Aspect Ratio is the ratio of the height of the tire's cross-section to its width. The two-digit number after the slash mark in a tire size is the aspect ratio. For example, in a size P215/65 R15 tire, the 65 means that the height is equal to 65% of the tire's width. The bigger the aspect ratio, the bigger the tire's sidewall will be.

Construction. The letter "R" in a tire size stands for Radial, which means the layers run radially across the tire.

Wheel Diameter is the size of the wheel measured from one end to the other. It tells us the size of the wheel that the tire is intended to fit. A size P215/65 R15 tire is made for a wheel with a 15" diameter.

Load Index indicates the maximum load that the tire can support when properly inflated. You'll also find the maximum load on the tire sidewall, in both pounds and kilograms.

Speed Rating tells you the maximum speed capability of a tire. Often speed ratings are matched to the top speed capability of the vehicle. For example, a tire with an H-speed rating has a maximum speed capability of 130 mph or 210 km/h. Goodyear does NOT recommend exceeding legally posted speed limits.

DOT Symbol: The letters "DOT" on the sidewall indicate that the tire complies with all applicable Federal Motor Vehicle Safety Standards in the United States.

Tire Identification Number: The series of letters and numbers following the letters "DOT." The TIN consists of up to 12 numbers and letters to identify the factory location and the week and year the tire was manufactured.

UTQG stands for Uniform Tire Quality Grading, a rating system developed by the U.S. Department of Transportation to provide consumers with information to help them purchase tires based on their relative treadwear, traction and temperature capabilities.

Traction grades indicate the wet traction of a tire under a controlled test. A tire with an "AA" rating offers outstanding traction in wet conditions.

Traction Grades

Temperature grades indicate the ability of the tire to withstand and dissipate destructive heat. A tire with a higher temperature grade is able to operate at higher speeds.

Temperature GradesSpeeds in mph
AOver 115
BBetween 100 and 115
CBetween 85 and 100

Treadwear grades are based on standardized government tests to help predict the expected treadwear of a tire. For example, a tire with a treadwear grade of 200 should last twice as long as a tire with a treadwear grade of 100.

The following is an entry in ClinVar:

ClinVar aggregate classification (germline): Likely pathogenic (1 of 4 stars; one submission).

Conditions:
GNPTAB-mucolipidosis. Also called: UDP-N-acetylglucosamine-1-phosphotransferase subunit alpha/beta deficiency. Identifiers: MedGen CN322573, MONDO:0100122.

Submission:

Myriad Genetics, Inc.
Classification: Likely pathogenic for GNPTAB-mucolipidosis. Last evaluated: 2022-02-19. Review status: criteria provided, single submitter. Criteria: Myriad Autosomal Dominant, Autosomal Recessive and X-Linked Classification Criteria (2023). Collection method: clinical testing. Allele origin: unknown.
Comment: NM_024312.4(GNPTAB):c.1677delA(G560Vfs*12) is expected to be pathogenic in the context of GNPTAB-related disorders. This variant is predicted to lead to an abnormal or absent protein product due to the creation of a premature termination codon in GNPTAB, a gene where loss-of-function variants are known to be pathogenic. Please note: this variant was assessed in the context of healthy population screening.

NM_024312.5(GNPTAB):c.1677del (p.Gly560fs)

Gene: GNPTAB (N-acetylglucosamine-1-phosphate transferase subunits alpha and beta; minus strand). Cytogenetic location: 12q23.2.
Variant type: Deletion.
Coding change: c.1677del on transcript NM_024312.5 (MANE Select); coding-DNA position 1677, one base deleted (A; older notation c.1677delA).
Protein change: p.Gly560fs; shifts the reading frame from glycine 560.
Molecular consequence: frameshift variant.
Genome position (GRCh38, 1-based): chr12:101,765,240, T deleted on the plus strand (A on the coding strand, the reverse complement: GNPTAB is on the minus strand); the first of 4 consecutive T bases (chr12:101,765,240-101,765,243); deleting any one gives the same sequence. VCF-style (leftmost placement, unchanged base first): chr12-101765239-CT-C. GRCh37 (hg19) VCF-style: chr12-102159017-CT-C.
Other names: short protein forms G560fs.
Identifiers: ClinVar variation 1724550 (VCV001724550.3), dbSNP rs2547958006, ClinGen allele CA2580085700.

Computerized Wheel Balance

Balancing your wheels helps prevent uneven tire wear and minimizes wheel vibration. Balancing is performed anytime you put new tires on your car and should be performed every 6,000 miles or as recommended by your vehicle manufacturer.

An unbalanced tire can cause premature wear of the tire, strut and shock, wheel vibration, poor handling, and excessive noise. Unbalanced tires also cause reduced mileage expectancy. Have your tires balance checked at your Goodyear Auto Service if you notice any of these symptoms.

A wheel balance consists of small weights placed around the wheel to help balance the tire and wheel assembly, ensuring a smooth and comfortable ride.

Tire Rotation

Rotating the position of each tire helps equalize tread wear, helping to maximize the life of your tires. Front tires tend to wear faster than rear tires on front wheel drive vehicles due to added pressure/resistance from steering. If your tires aren't rotated regularly, they may need to be replaced prematurely. Rotating the position of each tire helps equalize treadwear to help maximize the life of your tires.

Plan to have your tires rotated every 6,000 miles.

Tire Repair

Properly repairing a tire that has deflated or is losing air or has picked up a nail, screw or sharp object is critical. Some tires may be repaired if they continually lose air or have a puncture in the tread area. Whenever you have a tire issue, be sure to have it inspected by a tire professional at your Goodyear Auto Service to determine whether it can be repaired or needs to be replaced.

Tire repairs need to be performed correctly in accordance with strict industry standards. Before any repair, a service professional must properly inspect the tire by removing it from the wheel and inspect the outside and inside to determine the extent of the damage and to determine if the tire can be repaired.

When a tire can be repaired, your Goodyear Auto Service performs a complete repair by using a tire repair plug and patch combination. Once completed, the technicians will rebalance the tire and rim assembly and reset the tire pressure monitoring system (TPMS), if applicable.

You should monitor your tread depth closely once it reaches 4/32 inch deep. Here's how to assess your tread depth:

4/32" or deeperGood
3/32"Replace Tires Soon
2/32" or lessReplace Tires Now

There are several popular ways to check your tire tread depth. One easy way is the penny test. Simply insert a penny into your tire's tread groove with Lincoln's head upside down and facing you. If you can see all of Lincoln's head, your tread depth is less than 2/32 inch and it's time to replace your tires.

Another easy coin test is the quarter test. Insert a quarter into your tread groove. If the tread touches Washington's head, you have at least 4/32 inch of tread remaining.

Don't have any change on you? No problem. Another way to check tread depth is to look at the treadwear indicator bar that's molded into your tires. The bars are located at the bottom of the tread grooves in several locations around the tire. When these bars become visibly flush with the adjacent ribs the tire has no more than 2/32" of tread remaining. This is a visible indication that the tire should be replaced.